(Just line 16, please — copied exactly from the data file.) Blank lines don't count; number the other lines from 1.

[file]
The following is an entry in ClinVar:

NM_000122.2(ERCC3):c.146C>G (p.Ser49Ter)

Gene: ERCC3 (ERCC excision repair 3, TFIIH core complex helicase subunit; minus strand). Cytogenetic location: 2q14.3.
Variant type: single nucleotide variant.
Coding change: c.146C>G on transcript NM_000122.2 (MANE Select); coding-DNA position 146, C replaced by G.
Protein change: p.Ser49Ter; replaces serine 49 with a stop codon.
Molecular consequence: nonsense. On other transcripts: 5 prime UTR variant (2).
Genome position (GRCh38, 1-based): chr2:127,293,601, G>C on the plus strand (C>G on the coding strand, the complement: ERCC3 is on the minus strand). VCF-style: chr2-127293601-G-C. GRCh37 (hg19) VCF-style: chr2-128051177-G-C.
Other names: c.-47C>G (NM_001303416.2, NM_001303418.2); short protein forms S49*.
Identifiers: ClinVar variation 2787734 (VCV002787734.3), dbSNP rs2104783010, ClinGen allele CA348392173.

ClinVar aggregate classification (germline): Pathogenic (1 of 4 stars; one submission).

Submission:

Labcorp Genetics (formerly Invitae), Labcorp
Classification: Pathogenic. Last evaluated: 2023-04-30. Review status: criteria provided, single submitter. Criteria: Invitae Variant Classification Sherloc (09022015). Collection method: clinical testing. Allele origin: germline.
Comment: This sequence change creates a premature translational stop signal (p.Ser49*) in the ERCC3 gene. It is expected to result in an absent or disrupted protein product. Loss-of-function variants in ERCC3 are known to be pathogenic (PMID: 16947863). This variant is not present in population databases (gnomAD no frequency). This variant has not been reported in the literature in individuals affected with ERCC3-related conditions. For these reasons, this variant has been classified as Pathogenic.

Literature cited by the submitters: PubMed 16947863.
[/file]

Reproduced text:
Literature cited by the submitters: PubMed 16947863.